Tag Archives: New York

Blue Jasmine (2013)

Blue Jasmine (2013)

Now into six decades of making films, Woody Allen is showing no signs of slowing down. Some recent films have name checked and featured European cities — Vicky Cristina Barcelona (2008), Midnight In Paris (2011), and To Rome With Love (2012) — but Blue Jasmine (2013, mins) sees Allen return Stateside and delivering a story spanning both coasts.

Cate Blanchett plays the eponymous Jasmine (real name Jeanette Francis), a New York socialite who has never had to want for anything in life thanks to Hal (Alec Baldwin), her high-flying husband, more in the Bernie Madoff mould than genuine businessman. However, as the film opens we see her land in San Francisco, moving in with her sister (they were both adopted, although from different biological parents) in order to get her life in order. What has happened between this extravagant lifestyle, funded by the dreams of others, and an almost desperate need to start over is what gradually unravels throughout Blue Jasmine.

Jumping between two timelines (the New York backstory and the west coast present) Allen aligns them not just with Jasmine as uniting thread but through looking at the women’s relationships. While Jasmine had Hal, her sister Ginger (Sally Hawkins), has Chili (Bobby Cannavale), a loose-tempered mechanic who, were it not for Jasmine’s visit, would be moving in. As if this doesn’t cause tension enough, Jasmine’s class snobbiness comes to the fore, berating her sister for her choice in men, somewhat rich coming from a woman who’s own husband was a crook.

If money corrupted Hal, it has also corrupted Jasmine, albeit in a different way. As someone living a life of parties, designer brands, and never having to worry about anything the descent to Ginger’s level — of poor neighbourhood, hyperactive kids, and actually having a job — is difficult to comprehend and adjust to. Deep in debt, thanks to Hal’s fake companies in her name, she still flies first class without quite knowing how.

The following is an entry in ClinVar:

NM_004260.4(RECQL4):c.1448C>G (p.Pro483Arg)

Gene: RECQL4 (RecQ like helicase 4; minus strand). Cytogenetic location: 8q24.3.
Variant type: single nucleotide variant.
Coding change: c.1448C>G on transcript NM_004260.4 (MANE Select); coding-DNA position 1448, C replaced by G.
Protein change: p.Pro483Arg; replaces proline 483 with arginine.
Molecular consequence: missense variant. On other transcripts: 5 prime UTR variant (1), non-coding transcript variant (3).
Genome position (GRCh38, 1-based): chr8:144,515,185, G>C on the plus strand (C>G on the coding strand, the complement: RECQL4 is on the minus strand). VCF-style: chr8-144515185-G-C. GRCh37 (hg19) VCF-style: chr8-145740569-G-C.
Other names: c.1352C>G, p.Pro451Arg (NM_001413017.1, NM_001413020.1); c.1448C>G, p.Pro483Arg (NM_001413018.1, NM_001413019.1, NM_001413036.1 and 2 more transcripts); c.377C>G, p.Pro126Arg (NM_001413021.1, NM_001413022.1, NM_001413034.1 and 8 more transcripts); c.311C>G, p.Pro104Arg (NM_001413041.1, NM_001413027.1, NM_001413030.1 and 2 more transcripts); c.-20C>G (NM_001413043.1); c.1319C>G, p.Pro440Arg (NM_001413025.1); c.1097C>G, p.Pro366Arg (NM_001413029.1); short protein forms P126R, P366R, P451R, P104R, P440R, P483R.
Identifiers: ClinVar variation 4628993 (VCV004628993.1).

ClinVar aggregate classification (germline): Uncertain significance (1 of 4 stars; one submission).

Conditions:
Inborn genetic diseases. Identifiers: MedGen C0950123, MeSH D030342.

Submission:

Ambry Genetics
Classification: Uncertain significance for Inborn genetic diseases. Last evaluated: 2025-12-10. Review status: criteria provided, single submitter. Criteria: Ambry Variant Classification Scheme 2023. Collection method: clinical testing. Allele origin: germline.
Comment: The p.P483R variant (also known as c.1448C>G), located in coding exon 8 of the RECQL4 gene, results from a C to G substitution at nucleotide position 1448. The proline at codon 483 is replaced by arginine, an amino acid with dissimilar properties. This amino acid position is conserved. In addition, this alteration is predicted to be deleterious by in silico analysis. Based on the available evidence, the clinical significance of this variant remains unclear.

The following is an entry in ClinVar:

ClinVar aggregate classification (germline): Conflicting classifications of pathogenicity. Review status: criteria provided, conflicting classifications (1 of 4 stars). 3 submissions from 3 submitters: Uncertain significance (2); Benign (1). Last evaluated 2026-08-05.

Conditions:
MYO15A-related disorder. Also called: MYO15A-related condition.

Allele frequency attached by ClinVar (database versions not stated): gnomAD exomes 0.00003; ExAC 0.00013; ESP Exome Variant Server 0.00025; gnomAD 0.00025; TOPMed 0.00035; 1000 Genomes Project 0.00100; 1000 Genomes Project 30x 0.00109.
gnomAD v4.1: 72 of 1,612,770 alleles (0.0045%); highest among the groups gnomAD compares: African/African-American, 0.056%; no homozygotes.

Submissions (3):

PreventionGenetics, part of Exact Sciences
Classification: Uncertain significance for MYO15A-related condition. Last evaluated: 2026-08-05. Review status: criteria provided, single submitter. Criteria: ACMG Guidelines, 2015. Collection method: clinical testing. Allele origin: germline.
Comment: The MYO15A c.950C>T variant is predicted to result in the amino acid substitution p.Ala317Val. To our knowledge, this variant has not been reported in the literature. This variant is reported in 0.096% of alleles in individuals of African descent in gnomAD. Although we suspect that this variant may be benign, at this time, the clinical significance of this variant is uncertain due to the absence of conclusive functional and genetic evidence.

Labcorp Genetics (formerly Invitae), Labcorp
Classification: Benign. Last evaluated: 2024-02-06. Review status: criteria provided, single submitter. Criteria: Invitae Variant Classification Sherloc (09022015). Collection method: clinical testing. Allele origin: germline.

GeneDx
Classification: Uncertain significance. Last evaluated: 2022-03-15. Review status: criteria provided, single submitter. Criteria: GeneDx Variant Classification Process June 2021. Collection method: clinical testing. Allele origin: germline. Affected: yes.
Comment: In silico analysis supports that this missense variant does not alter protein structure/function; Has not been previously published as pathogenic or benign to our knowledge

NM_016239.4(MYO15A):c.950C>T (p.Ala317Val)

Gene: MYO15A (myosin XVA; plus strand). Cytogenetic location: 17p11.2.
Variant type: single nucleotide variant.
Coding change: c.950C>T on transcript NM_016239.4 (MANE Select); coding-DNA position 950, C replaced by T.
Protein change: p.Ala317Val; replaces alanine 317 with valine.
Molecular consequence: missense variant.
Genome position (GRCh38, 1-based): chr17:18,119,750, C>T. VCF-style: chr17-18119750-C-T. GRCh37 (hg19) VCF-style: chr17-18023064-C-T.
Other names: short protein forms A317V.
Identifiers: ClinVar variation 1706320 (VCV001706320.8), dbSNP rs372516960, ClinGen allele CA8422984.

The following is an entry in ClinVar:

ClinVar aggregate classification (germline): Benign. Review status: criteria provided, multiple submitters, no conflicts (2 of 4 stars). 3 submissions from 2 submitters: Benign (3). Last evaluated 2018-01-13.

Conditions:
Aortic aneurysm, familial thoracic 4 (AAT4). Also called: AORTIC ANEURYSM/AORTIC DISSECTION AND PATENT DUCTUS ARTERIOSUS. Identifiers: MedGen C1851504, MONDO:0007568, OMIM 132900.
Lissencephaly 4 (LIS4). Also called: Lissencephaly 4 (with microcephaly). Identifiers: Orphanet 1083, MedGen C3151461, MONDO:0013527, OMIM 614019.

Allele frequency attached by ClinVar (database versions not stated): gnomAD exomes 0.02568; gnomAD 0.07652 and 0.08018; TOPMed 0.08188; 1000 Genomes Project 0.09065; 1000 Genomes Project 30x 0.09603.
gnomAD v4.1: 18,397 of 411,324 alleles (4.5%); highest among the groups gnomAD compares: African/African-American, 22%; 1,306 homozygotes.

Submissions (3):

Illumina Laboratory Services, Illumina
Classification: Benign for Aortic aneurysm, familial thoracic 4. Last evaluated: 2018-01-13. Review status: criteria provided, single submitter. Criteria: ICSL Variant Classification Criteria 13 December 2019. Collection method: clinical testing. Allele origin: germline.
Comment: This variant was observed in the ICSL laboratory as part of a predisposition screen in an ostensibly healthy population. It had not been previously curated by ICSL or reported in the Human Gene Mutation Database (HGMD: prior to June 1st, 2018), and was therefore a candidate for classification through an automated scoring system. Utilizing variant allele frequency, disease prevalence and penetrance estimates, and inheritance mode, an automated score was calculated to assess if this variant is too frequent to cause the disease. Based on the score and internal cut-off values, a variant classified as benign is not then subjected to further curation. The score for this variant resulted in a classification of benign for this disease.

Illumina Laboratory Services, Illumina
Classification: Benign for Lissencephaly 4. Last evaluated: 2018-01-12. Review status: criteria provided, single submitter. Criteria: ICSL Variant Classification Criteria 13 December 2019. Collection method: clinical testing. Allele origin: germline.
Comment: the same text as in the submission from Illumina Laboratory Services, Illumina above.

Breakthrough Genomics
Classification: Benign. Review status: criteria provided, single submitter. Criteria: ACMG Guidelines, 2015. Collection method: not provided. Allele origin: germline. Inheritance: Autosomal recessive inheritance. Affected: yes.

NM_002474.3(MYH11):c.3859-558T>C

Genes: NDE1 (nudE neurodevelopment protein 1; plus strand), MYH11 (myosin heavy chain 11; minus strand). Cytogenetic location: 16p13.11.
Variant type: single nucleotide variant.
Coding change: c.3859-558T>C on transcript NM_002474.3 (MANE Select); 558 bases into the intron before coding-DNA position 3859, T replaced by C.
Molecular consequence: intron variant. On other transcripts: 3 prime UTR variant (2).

Regardless of adaptability to her new situation, she does try — a job as a dentist’s receptionist, with the dentist heavy handed in his amorous after-hours approach; a computer class at college to learn how to study interior design from home (rather than just study interior design at college). Life, when you have concerns, is difficult and, rather than be strong she opts instead to jump on the first chance she gets back into her old life when she meets diplomat Dwight (Peter Sarsgaard) at a party who thinks her the ideal trophy wife for his senatorial aspirations.

Almost every scene in Blue Jasmine sees Blanchett’s anti-heroine play some part, and the superlative performance dominates the movie. She flits easily between her superficially smiling socialite, her claws-out disdain of the lower classes, and the broken, fragile woman whose world has spun out of control. Whether it has spun out of her control is one of the many ambiguities Allen provides throughout the movie as much is made of Jasmine’s ability to see only what she wants. Was she, therefore, complicit in Hal’s Ponzi schemes or, like so many others, an innocent victim?

What one can read, if anything, into the eastern-flavoured names of our San Francisco trio — Jasmine, Ginger, Chili — is perhaps open to debate, but what’s certain is that the result is a fragrant broth of light-hearted comedy with darker moments. Interestingly, the comedy comes not from the two stand-ups Louis C.K. and Andrew Dice Clay that take supporting roles, but from its mocking of the superficial elite thrust into the real world and its alien nature. What this new world holds for Jasmine is uncertain, but it’s that way for us all.